The Materiality of Troubled Pasts. Archaeologies of Conﬂicts and Wars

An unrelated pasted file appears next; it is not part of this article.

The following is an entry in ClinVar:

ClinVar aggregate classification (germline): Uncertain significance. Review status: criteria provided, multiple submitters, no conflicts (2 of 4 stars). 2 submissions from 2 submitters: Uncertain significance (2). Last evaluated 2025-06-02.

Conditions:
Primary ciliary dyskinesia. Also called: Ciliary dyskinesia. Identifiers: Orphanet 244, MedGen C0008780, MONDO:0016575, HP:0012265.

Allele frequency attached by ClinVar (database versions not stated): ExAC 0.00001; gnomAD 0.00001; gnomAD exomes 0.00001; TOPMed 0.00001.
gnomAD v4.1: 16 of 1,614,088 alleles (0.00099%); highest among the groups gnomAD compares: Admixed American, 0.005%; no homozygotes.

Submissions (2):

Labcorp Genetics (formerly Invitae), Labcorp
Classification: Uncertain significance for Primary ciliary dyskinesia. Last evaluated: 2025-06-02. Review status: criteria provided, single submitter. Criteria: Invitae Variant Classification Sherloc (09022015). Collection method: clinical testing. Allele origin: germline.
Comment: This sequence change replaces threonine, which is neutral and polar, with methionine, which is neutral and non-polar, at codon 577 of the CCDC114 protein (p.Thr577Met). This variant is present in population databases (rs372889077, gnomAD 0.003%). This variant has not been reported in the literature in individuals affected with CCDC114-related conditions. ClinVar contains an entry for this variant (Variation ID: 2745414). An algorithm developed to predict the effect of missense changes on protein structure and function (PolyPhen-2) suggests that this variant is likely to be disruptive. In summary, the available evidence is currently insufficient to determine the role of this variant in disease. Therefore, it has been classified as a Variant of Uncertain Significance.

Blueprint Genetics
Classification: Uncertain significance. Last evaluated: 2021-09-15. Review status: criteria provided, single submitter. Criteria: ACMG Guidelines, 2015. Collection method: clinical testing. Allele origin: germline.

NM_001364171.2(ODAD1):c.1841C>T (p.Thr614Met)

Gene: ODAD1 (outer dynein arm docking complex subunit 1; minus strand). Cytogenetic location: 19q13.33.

The phenomena of troubled pasts composed of conﬂicts and wars seem to be an inalienable part of being human. Social relations and social processes of conﬂict, speciﬁcally war, have long drawn the attention of researchers in the social sciences and humanities. For example, the ﬁelds of psychology and sociology, have accepted the paradigm that conﬂict underlies much, if not all, human social interaction. Anthropologists have also regarded conﬂict as a social phenomenon that triggers and interacts with other social events and processes. Archaeologists began analysing social conﬂict by focusing on violence and war from a biological evolutionary point of view and took the socio-political approach during the 1940s. Recent archaeological investigations have clearly shown the eﬃciency and relevance of material culture studies for conﬂicts and warfare which have occurred in prehistoric, historic, and contemporary cultures. Also, in the contemporary, interdisciplinary archaeologies such as Modern Conﬂict Archaeology and Combat Archaeology that are identifying and investigating the modern phenomena of massive industrialized warfare and global conﬂicts in which the horrors of war are exponentially multiplied. What we stress with the presentation of this volume falls within a dynamic anthropological approach which clearly indicates that the current human presence in the world is signiﬁcantly shaped not only by the actions of past conﬂicts but also by the current social and material memories of conﬂicts. These memories anchored in the long history that has shaped us can over time become altered and corrupted. Proving that these horrors occurred and continue to occur can sometimes be diﬃcult. As demonstrated by the papers of this volume, contemporary archaeologies reach beyond the simple recording of the remains of battleﬁelds and zones of conﬂicts. They attempt to understand conﬂict with its past and continuing horrors and their social implications, which will help maintain the integrity of our social and material memories. We hope that by documenting the material culture of conﬂicts and by making others aware of these horrors, we are contributing to a more peaceful future. The papers presented in this volume are multidisciplinary and advance the study of conﬂicts and wars by providing clear examples of how troubled relations, that have occurred across time, are in many ways still present and are currently as much local as global and as much personal as universal. These papers pose poignant questions and make unique observations on the phenomenon of the materiality of troubled pasts.